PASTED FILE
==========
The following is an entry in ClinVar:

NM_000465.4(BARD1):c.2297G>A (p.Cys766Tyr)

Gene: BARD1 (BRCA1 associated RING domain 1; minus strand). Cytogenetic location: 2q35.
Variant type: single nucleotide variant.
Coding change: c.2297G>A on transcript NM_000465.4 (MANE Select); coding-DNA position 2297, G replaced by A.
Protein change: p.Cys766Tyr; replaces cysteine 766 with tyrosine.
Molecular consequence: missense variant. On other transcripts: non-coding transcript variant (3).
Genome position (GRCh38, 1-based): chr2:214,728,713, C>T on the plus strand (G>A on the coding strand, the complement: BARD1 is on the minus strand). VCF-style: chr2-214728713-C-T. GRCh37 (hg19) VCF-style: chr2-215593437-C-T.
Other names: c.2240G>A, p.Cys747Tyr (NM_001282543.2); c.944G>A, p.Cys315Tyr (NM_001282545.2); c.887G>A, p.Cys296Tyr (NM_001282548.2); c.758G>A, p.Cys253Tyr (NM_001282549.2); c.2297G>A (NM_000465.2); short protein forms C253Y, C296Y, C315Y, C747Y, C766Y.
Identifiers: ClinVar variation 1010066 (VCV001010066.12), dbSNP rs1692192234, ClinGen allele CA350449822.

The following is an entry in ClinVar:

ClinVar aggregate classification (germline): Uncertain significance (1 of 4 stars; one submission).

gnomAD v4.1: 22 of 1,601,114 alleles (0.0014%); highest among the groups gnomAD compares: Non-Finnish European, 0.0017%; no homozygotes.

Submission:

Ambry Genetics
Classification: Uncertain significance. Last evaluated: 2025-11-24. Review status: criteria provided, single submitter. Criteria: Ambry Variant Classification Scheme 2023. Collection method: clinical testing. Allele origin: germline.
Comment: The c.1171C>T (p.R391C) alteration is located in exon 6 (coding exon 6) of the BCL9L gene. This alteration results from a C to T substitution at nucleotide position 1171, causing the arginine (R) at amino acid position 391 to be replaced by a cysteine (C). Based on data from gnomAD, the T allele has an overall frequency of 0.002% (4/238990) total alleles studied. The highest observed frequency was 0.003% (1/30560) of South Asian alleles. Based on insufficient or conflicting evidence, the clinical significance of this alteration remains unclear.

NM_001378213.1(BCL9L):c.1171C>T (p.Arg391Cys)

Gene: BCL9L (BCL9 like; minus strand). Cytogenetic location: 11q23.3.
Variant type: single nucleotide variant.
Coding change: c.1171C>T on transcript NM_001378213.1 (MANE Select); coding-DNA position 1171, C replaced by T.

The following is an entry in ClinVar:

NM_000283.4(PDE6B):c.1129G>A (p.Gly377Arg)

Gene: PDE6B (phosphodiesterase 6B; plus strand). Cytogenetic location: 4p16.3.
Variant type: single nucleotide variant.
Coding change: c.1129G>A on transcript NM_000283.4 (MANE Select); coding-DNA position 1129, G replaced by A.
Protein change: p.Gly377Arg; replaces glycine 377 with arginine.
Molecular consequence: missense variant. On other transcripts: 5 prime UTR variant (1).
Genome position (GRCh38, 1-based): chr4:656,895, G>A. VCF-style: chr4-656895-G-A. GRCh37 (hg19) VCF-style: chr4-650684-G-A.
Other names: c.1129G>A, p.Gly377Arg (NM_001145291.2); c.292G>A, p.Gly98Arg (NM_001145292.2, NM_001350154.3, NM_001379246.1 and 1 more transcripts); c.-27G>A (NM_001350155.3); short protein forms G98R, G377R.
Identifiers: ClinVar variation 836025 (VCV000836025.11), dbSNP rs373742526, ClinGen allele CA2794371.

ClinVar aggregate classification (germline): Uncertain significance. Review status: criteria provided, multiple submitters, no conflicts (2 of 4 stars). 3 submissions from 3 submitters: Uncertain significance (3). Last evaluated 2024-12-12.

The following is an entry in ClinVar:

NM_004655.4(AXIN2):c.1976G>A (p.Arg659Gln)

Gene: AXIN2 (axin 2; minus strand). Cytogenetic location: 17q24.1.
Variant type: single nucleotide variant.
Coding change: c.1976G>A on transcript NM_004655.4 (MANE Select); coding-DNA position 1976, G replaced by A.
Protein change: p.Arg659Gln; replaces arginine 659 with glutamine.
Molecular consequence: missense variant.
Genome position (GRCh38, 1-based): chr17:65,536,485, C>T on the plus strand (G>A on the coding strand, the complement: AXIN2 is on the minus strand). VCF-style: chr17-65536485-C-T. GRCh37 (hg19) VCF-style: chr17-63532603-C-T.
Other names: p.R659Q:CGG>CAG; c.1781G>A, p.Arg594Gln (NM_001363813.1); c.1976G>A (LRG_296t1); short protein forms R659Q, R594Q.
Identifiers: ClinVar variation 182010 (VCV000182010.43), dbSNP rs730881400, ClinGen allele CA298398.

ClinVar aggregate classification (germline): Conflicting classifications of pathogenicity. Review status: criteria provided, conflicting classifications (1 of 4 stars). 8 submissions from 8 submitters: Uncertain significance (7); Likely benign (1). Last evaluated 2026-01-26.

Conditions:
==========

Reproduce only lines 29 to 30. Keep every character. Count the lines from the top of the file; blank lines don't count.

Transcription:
Genome position (GRCh38, 1-based): chr4:656,895, G>A. VCF-style: chr4-656895-G-A. GRCh37 (hg19) VCF-style: chr4-650684-G-A.
Other names: c.1129G>A, p.Gly377Arg (NM_001145291.2); c.292G>A, p.Gly98Arg (NM_001145292.2, NM_001350154.3, NM_001379246.1 and 1 more transcripts); c.-27G>A (NM_001350155.3); short protein forms G98R, G377R.